Both Sashimi and “Otsukuri” are filleted fish that has been deboned and skinned, then cut to the perfect size, served to be consumed raw. Both originated in the Kansai region but by the late Edo period, the term otsukuri was used in Kansai and sashimi was used in Kanto. The word “kappo” written as “割烹” in Japanese, is a combination of “割” which means splitting open with a knife, and “烹” which means boiling grains, and the “割” cutting open portion means otsukuri/sashimi.
The word “namasu” is used today basically as a synonym for vinegared foods, but the word originally came from the term “namashishi” which meant “raw meat”, and that is probably the basis for otsukuri/sashimi, which represent cuisine prepared by cutting/filleting. Dehydrated meat, dehydrated seafood, or naturally fermented seafood that has been sliced thinly is called “namasu” and at first, it was served just placed on a plate. During the late Muromachi period (in the 1500s), the presentation of namasu became more elaborate than simmered/boiled or grilled dishes, and it became common to season namasu with vinegar. This transition became the foundation for the creation of delicious sashimi.
It actually wasn’t only different dialect that led to Kansai using the word otsukuri and Kanto using the word sashimi. They are completely different from the method of cutting the fish, to food presentation to the type of dish used for serving.
White fish is the top biller for Kansai’s otsukuri, and it is cut thin and diagonally, layered for presentation and generally served on a flat dish. Conversely, sashimi is cut thicker in rectangular shapes, leaning sterically, and lined up neatly in order for presentation, then served in a deep dish with plenty of “ken” (vegetables cut in shredded strips) and “tsuma” (seaweed placed before and beside the sashimi). While the volume and the size of the dishes used for serving have changed, this tendency of the method of preparation has endured from the Edo period to today.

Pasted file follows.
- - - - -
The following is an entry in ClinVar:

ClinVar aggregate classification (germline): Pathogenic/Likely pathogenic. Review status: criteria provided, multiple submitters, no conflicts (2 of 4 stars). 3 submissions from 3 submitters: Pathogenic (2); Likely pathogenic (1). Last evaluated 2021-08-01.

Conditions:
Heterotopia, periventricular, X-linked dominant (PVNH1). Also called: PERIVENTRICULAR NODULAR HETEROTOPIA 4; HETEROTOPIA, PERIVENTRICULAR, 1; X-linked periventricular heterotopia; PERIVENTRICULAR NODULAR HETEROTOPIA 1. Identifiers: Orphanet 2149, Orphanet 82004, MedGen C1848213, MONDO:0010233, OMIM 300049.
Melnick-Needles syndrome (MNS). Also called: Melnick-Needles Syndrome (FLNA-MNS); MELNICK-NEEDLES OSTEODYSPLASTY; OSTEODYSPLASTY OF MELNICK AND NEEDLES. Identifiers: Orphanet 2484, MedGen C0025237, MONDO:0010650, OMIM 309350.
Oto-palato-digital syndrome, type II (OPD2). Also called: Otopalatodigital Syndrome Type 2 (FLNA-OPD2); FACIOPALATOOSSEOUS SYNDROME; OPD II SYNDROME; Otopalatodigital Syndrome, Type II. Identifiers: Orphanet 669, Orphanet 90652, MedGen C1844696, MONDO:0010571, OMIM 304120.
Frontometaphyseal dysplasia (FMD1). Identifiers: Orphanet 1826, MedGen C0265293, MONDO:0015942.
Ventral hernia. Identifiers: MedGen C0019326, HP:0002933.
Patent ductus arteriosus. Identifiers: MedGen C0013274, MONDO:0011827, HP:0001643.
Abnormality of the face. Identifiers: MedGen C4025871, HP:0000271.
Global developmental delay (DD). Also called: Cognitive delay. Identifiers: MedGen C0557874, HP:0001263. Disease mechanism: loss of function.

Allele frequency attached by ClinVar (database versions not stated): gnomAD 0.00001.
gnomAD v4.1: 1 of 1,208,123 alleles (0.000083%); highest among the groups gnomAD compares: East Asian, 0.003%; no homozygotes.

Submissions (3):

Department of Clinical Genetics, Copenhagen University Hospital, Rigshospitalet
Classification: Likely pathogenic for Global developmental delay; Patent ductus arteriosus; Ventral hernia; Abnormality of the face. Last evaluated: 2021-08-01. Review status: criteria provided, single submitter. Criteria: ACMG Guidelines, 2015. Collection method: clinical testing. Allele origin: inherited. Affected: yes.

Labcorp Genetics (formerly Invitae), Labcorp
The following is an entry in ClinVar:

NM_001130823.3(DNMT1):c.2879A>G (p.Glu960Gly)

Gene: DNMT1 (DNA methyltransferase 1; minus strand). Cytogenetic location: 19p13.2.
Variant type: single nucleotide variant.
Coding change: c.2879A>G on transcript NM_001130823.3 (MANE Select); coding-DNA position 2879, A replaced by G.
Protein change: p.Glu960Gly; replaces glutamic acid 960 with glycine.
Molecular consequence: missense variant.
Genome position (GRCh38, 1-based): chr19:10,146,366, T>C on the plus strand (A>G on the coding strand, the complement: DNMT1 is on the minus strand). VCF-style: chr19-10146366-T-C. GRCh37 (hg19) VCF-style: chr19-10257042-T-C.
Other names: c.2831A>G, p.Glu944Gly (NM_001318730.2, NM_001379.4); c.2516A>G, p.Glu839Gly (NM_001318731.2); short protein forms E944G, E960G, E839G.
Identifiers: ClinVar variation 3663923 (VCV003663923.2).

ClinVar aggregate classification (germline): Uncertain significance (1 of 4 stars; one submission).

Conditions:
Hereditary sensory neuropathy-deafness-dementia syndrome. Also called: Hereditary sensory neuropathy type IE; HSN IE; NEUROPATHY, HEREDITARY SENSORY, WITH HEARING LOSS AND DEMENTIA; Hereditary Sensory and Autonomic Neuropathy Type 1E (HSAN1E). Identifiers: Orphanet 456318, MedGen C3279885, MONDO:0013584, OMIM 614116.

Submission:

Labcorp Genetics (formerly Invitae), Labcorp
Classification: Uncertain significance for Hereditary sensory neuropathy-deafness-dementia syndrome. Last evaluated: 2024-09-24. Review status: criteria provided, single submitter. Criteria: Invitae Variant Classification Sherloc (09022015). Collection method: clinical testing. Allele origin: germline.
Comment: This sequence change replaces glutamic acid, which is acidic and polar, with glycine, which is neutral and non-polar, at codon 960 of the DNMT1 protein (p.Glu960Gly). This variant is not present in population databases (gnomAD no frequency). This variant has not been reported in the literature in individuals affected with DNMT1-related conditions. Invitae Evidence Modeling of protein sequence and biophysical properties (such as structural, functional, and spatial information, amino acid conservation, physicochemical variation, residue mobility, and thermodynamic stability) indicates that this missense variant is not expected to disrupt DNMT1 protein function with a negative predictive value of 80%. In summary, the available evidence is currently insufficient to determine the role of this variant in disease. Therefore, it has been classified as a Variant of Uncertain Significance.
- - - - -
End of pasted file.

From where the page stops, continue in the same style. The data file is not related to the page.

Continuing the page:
Rather than white fish like sea bream and flounder (used in Kansai), tuna and bonito are more suited to this type of cut and presentation unique to Kanto sashimi and. The differences between sashimi in Kanto and otsukuri in Kansai grew proportionally with the increase of the popularity of tuna in Edo. In addition, due to geographical conditions and local disposition, Kanto residents had a diet composed mainly of seafood. They didn’t arrange meals by combining fish and vegetables, or in other words, combining yin and yang ingredients and dishes, the way the Kansai folk did.
Otsukuri/sashimi is also one of the side dishes (known as mukozuke) for Japanese “kaiseki” ceremonial meals. When sitting, facing the table at a tea ceremony meal, the rice bowl, soup bowl and “mukozuke” dish are placed to form an equilateral triangle with mukozuke forming the point of the triangle farthest from the recipient. “Muko” means “opposite” so this is where the term “mukozuke” comes from. White fish is mainly used for mukozuke. The fish is salted using the “kamijio” method, in which a piece of special Japanese paper that has been sprayed and wet with water is used to cover the fish, then salt is applied from above the paper. After that the fish is cut long and thin (but not shredded) or cut thin and diagonal, a mixture of vinegar and soy sauce is poured on it, and it is served alongside a small amount of “tsuma” such as rock tripe (iwatake). The term “mukozuke” is typically only used for the cha-kaiseki ceremonial meals, and so while it is essentially a mistake, these days otsukuri and sashimi are called “omuko” because it sounds good.